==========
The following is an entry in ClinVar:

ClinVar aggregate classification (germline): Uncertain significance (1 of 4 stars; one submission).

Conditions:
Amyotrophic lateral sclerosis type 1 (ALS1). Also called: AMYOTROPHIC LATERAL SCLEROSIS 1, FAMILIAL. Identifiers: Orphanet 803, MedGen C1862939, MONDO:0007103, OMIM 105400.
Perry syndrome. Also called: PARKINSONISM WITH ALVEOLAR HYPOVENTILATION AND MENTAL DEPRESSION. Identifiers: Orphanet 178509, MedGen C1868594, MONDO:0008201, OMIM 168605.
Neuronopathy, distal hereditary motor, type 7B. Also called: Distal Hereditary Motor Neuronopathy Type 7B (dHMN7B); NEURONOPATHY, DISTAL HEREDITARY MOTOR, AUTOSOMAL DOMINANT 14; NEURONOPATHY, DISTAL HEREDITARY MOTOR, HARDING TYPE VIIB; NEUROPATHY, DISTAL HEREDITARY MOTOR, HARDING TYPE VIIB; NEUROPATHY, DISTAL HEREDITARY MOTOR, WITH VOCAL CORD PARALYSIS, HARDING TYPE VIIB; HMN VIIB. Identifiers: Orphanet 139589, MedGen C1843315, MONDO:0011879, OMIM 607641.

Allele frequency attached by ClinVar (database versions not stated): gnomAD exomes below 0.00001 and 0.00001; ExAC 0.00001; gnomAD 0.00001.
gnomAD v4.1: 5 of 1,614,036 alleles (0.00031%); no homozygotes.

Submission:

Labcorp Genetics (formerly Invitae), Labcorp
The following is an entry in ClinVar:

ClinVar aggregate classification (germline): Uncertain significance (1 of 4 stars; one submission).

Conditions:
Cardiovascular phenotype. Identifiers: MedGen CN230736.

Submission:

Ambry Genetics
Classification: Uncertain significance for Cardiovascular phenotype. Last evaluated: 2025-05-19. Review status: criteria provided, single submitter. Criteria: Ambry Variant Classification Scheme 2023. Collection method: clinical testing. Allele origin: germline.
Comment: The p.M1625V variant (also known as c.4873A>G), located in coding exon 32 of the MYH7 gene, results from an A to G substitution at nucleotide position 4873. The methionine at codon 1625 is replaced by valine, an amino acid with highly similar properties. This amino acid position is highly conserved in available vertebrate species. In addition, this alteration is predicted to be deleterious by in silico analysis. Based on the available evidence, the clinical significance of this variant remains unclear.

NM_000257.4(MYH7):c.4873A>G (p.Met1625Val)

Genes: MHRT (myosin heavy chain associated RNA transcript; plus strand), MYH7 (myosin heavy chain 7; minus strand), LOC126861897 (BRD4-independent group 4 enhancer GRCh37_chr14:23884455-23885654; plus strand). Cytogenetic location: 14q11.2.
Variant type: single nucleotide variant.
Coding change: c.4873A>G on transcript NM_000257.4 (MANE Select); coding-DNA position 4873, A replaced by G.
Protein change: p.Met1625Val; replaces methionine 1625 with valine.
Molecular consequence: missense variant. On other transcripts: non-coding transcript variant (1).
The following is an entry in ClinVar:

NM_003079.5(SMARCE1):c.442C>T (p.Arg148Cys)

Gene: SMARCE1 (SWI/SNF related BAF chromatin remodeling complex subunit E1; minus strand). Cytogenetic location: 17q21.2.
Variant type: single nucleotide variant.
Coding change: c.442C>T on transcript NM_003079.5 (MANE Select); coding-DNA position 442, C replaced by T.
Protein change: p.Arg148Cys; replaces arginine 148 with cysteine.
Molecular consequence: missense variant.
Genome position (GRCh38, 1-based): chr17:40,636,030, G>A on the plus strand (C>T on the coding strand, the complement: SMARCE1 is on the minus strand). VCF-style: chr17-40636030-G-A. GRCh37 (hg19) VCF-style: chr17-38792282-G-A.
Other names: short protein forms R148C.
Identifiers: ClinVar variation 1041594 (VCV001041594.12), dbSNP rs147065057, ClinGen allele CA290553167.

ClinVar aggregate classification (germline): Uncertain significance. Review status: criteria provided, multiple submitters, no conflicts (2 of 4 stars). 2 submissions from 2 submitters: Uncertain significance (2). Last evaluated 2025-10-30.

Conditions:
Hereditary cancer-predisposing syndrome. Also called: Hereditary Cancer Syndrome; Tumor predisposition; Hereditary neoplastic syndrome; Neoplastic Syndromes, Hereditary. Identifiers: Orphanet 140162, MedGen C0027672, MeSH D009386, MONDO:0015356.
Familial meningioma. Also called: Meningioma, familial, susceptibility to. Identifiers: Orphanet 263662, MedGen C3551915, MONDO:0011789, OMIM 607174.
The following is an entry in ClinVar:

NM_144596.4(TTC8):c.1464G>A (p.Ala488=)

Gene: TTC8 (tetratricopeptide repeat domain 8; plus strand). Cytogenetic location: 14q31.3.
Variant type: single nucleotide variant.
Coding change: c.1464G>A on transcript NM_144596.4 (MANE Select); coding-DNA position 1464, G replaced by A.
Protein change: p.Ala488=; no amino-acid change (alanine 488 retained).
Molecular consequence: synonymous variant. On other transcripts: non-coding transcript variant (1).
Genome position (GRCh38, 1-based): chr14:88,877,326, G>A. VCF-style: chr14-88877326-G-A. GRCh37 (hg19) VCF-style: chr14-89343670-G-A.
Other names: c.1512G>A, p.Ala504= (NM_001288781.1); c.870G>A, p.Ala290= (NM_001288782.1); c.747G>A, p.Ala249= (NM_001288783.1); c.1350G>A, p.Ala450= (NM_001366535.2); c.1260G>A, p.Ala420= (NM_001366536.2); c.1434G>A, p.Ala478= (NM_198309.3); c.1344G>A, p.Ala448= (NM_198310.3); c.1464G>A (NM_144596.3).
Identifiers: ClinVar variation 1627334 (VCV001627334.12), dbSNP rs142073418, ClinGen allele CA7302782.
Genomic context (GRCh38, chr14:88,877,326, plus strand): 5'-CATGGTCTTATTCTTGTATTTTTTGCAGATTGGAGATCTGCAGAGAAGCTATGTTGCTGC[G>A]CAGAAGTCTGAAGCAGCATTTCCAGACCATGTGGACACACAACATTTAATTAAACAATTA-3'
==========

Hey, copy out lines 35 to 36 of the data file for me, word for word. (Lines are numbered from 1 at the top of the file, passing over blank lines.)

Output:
ClinVar aggregate classification (germline): Uncertain significance. Review status: criteria provided, multiple submitters, no conflicts (2 of 4 stars). 2 submissions from 2 submitters: Uncertain significance (2). Last evaluated 2025-10-30.

Conditions: